In Remembrance

November 11, 2018

 

Today marks the centennial anniversary of the end to World War I, which was thought to be the war to end all wars.

 

Every year you will see Veterans from either the American Legion or the Veteran’s of Foreign Wars handing out handmade red poppies and receiving donations for the poppies. Have you ever wondered about the history of the poppies and why they are distributed on days we commemorate our service members?

 

History of the Poppies

During World War I from 1914 to 1918, Flanders Fields was a key theater location; located in the Belgium Flanders, it was the Northernmost point of the Western Front. It is estimated that one million soldiers from over 50 countries were either killed, wounded, or missing from this one area.

 

During the second battle of Ypres, located in West Flanders, in 1915, the Germans used chlorine gas for the first time. Prior to this, the war devastated the countryside turning it into a field of mud, and the chlorine gas made it so nothing could grow. As the story goes, while looking at his friend’s grave who was buried the day before, Lt. Col. John McCrae, a Canadian physician, sat on the back of an ambulance and saw red poppies growing throughout the burial ground. The poppies, refusing to give in, inspired him to write the now famous poem, In Flanders Fields.

 

The poem is credited as being the inspiration of several countries adopting the poppy as their flower of remembrance: Canada, the United States, France, Britain, Australia, New Zealand, and other Commonwealth countries.

 

How befitting this year’s Veteran’s Day theme is titled The War to End All Wars and features a red poppy representing those who have died in combat, and the barbed wire representing the thousands of miles of wire used.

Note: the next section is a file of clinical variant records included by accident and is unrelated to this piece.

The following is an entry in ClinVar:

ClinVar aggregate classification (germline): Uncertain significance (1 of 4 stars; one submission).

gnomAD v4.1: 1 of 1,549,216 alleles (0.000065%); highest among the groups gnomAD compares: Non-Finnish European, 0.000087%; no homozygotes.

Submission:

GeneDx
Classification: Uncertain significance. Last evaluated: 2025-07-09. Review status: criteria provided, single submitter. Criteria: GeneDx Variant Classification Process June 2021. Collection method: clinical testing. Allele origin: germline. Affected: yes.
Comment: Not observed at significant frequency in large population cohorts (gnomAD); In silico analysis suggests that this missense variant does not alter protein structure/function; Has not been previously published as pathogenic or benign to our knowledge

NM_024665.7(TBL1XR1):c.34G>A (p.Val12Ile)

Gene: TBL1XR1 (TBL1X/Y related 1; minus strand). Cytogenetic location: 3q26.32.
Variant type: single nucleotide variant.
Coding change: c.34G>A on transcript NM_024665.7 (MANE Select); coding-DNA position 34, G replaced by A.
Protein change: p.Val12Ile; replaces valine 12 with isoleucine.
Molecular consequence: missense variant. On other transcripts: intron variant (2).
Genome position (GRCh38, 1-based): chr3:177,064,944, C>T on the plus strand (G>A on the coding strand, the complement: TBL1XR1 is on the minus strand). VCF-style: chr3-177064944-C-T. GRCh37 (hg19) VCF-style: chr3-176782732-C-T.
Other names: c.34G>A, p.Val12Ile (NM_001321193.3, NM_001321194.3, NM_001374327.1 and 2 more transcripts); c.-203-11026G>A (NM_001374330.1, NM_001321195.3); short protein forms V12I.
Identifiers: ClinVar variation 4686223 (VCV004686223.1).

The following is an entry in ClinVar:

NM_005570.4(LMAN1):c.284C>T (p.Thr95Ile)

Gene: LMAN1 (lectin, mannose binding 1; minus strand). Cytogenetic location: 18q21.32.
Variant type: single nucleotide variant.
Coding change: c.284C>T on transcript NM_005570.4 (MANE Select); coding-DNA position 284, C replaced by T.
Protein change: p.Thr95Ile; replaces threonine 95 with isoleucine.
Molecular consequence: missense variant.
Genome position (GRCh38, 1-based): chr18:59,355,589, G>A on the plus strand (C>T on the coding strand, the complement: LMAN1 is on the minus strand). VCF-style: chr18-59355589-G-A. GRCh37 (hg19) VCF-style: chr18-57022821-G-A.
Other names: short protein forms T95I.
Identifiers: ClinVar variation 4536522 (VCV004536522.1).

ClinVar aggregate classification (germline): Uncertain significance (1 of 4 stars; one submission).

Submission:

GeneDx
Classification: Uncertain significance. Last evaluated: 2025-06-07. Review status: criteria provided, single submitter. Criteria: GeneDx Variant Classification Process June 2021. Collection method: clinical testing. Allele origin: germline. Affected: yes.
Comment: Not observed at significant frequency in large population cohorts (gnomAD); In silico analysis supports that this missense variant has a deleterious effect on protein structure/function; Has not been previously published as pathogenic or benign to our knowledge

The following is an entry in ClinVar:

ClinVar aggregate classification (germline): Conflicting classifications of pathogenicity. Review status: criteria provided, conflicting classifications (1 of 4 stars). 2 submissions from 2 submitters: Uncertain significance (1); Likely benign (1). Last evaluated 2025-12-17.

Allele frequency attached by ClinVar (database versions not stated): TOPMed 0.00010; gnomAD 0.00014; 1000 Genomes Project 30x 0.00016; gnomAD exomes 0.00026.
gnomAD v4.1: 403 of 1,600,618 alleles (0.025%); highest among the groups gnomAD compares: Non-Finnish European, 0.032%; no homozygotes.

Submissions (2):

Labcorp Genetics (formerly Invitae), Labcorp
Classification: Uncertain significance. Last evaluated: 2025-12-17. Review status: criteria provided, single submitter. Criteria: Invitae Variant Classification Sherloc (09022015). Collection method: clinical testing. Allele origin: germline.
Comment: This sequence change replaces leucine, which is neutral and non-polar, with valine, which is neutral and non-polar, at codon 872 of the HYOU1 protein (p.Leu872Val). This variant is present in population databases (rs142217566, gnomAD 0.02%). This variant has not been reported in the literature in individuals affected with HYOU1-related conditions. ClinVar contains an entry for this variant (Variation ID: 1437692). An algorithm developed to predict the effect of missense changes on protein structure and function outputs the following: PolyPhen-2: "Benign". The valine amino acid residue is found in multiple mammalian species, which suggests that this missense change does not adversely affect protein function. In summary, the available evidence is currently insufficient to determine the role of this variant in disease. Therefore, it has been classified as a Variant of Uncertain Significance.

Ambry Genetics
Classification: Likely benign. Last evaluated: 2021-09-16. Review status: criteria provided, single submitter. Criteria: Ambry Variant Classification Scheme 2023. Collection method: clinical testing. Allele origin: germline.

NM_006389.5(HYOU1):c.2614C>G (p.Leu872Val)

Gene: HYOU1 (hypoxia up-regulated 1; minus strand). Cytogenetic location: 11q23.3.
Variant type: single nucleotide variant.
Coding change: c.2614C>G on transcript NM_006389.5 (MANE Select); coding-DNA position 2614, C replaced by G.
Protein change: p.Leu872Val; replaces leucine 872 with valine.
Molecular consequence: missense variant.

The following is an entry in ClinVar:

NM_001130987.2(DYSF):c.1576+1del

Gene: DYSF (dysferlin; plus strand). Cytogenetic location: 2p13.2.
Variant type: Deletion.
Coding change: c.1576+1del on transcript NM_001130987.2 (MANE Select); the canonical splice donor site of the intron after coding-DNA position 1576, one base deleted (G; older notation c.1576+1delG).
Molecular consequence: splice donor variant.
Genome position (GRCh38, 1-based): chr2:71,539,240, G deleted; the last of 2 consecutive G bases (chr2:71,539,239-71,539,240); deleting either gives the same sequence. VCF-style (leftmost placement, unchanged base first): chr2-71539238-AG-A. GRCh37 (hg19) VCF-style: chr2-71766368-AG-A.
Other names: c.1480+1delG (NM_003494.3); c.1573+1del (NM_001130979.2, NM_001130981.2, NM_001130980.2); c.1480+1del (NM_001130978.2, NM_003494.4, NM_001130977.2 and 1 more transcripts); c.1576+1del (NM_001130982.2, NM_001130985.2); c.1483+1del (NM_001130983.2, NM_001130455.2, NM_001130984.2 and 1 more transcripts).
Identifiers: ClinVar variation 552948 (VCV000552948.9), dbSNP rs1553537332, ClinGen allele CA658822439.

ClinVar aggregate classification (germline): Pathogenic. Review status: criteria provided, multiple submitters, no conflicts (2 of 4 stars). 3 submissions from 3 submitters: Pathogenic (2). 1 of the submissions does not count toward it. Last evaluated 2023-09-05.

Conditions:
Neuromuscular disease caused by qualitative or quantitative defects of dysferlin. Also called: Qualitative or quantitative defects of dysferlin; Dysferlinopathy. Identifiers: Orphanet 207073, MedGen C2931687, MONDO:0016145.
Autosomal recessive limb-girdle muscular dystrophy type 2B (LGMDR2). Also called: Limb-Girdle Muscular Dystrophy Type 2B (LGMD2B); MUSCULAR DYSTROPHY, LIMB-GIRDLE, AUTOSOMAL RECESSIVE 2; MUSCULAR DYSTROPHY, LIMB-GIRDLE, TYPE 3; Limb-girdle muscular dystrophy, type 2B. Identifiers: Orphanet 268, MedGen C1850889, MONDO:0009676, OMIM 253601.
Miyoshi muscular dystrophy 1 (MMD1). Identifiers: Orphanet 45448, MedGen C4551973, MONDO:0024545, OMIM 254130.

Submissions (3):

The Poppies Today

The VFW and the American Legion provide these poppies every year, usually around and during Memorial Day and Veteran’s day to help raise funds for Veterans in need.

 

The VFW’s “Buddy Poppy” and the American Legion’s “Memorial Poppy” are handmade by disabled and/or needy service members. The program not only provides financial assistance to the Veterans in need, but the physical and mental activity involved in making the poppies has many therapeutic benefits as well, such as concentration, having a sense of accomplishment, and more.

 

Where the money goes

All the money raised for the poppies are designated to help disabled service members, their families, and service members in need.

 

In Flanders Fields by John McCrae:

 

In Flanders fields the poppies blow

Between the crosses, row on row,

    That mark our place; and in the sky

    The larks, still bravely singing, fly

Scarce heard amid the guns below.

 

We are the Dead. Short days ago

We lived, felt dawn, saw sunset glow,

    Loved and were loved, and now we lie,

        In Flanders fields.

 

Take up our quarrel with the foe:

To you from failing hands we throw

    The torch; be yours to hold it high.

    If ye break faith with us who die

We shall not sleep, though poppies grow

        In Flanders fields.

 

 

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